US inflation was stronger than expected in August, keeping the Federal Reserve on track for a third 75 basis point interest rate hike. The consumer price index rose 0.1% from July, after no change last month, Labor Department data showed on Tuesday. From a year ago, prices rose 8.3%, a slight slowdown.
The so-called core CPI, which strips out the more volatile food and energy components, rose 0.6% from July and 6.3% from a year earlier. All measures came in above forecasts. Housing, food and medical care were among the biggest contributors to the price increase.
Accelerating inflation points to a stubbornly high cost of living for Americans, despite some relief at the gas pump. Price pressures are still historically elevated and widespread, pointing to a long way to go to the Fed’s inflation target.
Chairman Jerome Powell said last week that the central bank will act “directly” to achieve price stability, and some policymakers expressed support for another historically large rate hike. Officials have said their decision next week will be based on the “totality” of economic data they have in hand, which also illustrates a strong labor market and weakening consumer spending.
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After the data, Treasury yields rose, while S&P 500 index futures fell and the dollar rose. Traders increased bets that the Fed will raise interest rates by three-quarters of a percentage point, now seeing such an outcome as a foregone conclusion.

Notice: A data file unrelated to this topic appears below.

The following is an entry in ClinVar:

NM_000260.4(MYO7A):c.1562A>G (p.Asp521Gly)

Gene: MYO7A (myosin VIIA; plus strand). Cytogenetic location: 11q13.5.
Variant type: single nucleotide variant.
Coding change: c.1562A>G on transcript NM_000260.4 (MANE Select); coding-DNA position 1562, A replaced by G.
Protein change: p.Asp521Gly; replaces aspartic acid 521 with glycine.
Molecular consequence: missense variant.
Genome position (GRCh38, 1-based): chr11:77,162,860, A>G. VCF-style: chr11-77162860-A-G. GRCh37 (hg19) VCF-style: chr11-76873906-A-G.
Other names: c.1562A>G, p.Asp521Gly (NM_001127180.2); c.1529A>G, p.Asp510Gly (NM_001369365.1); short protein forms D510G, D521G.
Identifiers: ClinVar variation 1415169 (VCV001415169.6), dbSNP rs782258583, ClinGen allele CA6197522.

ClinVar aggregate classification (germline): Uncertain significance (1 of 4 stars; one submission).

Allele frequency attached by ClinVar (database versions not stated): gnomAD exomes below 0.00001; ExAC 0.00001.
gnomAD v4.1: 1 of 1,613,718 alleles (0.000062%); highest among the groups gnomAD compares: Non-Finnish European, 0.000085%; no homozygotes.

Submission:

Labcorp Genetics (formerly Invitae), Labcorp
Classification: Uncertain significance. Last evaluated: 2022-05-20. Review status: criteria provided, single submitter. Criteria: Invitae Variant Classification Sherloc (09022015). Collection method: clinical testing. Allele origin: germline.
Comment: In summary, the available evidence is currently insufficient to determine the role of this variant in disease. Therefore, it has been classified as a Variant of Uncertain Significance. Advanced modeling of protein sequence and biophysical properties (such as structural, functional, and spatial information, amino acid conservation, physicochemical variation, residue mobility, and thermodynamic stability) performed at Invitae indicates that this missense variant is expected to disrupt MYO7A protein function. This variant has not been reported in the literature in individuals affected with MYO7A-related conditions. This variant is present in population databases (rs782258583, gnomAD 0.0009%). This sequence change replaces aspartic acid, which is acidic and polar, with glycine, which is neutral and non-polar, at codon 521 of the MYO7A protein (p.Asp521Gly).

Ahead of the report, several Wall Street forecasters, including Evercore ISI and Deutsche Bank AG, raised their forecasts to call for a move of 75 basis points.
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Persistently high inflation has dragged down President Joe Biden’s approval ratings and threatened Democrats’ chances of retaining their slim majority in Congress in November’s midterm elections. Biden, at a White House ceremony later Tuesday, plans to argue that he and his fellow Democrats have helped put the economy back on a stronger footing as they push for a comprehensive new law on climate, energy and health care called the “Inflation Reduction Act.”
Food and Gas
Food costs rose 11.4% from a year ago, the most since 1979. Electricity prices rose 15.8% from 2021, the most since 1981.
Meanwhile, gasoline prices fell 10.6% in August, the biggest monthly drop in more than two years.
Housing costs — which are the largest component of services and make up about a third of the overall CPI index — continue to rise. Overall shelter costs rose 0.7% from July and 6.2% from a year earlier, both the highest since the early 1990s.